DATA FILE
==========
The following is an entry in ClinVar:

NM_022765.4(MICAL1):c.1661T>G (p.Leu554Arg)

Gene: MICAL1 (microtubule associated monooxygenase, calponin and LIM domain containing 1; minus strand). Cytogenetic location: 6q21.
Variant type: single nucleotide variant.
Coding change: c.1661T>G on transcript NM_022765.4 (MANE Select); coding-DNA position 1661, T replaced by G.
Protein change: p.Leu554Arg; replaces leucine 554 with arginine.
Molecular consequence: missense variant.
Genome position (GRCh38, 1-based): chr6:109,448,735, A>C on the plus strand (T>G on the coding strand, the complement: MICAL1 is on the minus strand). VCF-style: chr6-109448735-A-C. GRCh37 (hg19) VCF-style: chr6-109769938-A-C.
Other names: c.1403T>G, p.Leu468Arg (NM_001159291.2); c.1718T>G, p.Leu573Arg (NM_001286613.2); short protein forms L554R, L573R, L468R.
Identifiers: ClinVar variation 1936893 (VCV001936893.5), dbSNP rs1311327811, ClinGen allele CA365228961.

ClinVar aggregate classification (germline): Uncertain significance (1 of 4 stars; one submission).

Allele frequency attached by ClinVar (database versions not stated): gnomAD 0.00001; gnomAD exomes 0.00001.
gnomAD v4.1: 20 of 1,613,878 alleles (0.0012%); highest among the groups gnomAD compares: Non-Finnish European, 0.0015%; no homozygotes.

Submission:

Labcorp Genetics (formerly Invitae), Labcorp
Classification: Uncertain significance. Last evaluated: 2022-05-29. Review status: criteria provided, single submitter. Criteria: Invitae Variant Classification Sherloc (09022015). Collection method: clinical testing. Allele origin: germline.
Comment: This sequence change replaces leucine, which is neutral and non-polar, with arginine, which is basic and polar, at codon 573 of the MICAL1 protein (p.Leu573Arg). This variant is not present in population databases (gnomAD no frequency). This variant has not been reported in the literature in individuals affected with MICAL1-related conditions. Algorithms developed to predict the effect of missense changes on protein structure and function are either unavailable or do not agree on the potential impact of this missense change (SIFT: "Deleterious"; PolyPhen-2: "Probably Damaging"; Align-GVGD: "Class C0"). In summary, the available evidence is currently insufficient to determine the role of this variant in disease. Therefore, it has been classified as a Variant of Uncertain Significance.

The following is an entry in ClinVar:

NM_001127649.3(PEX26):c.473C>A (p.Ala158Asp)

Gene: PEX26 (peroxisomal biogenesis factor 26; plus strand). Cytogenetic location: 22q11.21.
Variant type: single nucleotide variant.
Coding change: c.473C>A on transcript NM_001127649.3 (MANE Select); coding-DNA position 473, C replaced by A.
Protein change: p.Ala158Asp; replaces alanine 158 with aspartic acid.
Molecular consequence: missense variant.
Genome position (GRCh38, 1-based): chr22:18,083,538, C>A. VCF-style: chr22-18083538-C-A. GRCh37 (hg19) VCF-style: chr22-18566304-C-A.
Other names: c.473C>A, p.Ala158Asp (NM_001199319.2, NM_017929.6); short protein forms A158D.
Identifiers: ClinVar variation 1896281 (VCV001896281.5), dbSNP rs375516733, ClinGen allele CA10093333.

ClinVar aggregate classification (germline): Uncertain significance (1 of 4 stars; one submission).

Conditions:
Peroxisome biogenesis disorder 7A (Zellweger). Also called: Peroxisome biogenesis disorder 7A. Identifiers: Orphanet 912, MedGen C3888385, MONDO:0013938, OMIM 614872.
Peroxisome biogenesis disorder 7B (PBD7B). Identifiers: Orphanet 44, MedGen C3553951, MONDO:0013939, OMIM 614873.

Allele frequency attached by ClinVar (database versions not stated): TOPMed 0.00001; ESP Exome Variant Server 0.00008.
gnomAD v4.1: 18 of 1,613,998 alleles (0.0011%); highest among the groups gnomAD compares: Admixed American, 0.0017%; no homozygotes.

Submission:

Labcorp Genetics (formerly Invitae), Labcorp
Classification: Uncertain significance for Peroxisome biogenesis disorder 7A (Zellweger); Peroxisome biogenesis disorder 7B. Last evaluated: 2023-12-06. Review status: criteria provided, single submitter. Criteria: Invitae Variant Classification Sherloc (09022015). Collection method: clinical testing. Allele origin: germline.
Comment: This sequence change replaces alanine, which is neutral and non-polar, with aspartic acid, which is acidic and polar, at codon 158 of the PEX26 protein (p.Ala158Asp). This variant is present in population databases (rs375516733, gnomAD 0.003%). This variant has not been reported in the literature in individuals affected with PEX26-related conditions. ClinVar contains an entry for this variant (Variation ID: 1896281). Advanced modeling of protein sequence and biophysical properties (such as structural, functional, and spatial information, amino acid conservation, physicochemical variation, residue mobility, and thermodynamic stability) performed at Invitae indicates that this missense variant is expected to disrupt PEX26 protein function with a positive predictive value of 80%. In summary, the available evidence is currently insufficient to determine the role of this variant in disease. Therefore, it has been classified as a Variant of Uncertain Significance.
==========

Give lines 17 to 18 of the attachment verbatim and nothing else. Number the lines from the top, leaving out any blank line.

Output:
Comment: This sequence change replaces leucine, which is neutral and non-polar, with arginine, which is basic and polar, at codon 573 of the MICAL1 protein (p.Leu573Arg). This variant is not present in population databases (gnomAD no frequency). This variant has not been reported in the literature in individuals affected with MICAL1-related conditions. Algorithms developed to predict the effect of missense changes on protein structure and function are either unavailable or do not agree on the potential impact of this missense change (SIFT: "Deleterious"; PolyPhen-2: "Probably Damaging"; Align-GVGD: "Class C0"). In summary, the available evidence is currently insufficient to determine the role of this variant in disease. Therefore, it has been classified as a Variant of Uncertain Significance.

The following is an entry in ClinVar: